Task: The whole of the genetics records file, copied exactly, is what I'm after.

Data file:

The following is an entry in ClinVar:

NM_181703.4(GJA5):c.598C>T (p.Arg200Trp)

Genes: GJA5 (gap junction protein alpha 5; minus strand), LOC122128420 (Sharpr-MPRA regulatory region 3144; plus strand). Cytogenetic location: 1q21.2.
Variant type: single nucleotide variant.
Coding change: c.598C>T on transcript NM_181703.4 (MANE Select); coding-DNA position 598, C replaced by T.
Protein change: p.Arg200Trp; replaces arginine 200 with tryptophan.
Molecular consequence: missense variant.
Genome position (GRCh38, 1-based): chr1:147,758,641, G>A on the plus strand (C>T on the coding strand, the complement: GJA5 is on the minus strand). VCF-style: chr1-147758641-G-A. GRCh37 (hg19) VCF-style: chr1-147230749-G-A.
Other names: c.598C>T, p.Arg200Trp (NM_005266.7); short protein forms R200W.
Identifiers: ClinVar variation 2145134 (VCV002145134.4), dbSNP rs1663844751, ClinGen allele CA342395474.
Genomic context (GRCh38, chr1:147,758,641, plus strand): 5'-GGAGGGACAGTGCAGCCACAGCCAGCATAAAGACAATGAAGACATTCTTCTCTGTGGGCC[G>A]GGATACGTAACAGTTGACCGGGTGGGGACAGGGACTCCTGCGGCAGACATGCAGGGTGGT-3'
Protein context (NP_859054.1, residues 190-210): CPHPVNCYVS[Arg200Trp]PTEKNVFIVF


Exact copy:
The following is an entry in ClinVar:

NM_181703.4(GJA5):c.598C>T (p.Arg200Trp)

Genes: GJA5 (gap junction protein alpha 5; minus strand), LOC122128420 (Sharpr-MPRA regulatory region 3144; plus strand). Cytogenetic location: 1q21.2.
Variant type: single nucleotide variant.
Coding change: c.598C>T on transcript NM_181703.4 (MANE Select); coding-DNA position 598, C replaced by T.
Protein change: p.Arg200Trp; replaces arginine 200 with tryptophan.
Molecular consequence: missense variant.
Genome position (GRCh38, 1-based): chr1:147,758,641, G>A on the plus strand (C>T on the coding strand, the complement: GJA5 is on the minus strand). VCF-style: chr1-147758641-G-A. GRCh37 (hg19) VCF-style: chr1-147230749-G-A.
Other names: c.598C>T, p.Arg200Trp (NM_005266.7); short protein forms R200W.
Identifiers: ClinVar variation 2145134 (VCV002145134.4), dbSNP rs1663844751, ClinGen allele CA342395474.
Genomic context (GRCh38, chr1:147,758,641, plus strand): 5'-GGAGGGACAGTGCAGCCACAGCCAGCATAAAGACAATGAAGACATTCTTCTCTGTGGGCC[G>A]GGATACGTAACAGTTGACCGGGTGGGGACAGGGACTCCTGCGGCAGACATGCAGGGTGGT-3'
Protein context (NP_859054.1, residues 190-210): CPHPVNCYVS[Arg200Trp]PTEKNVFIVF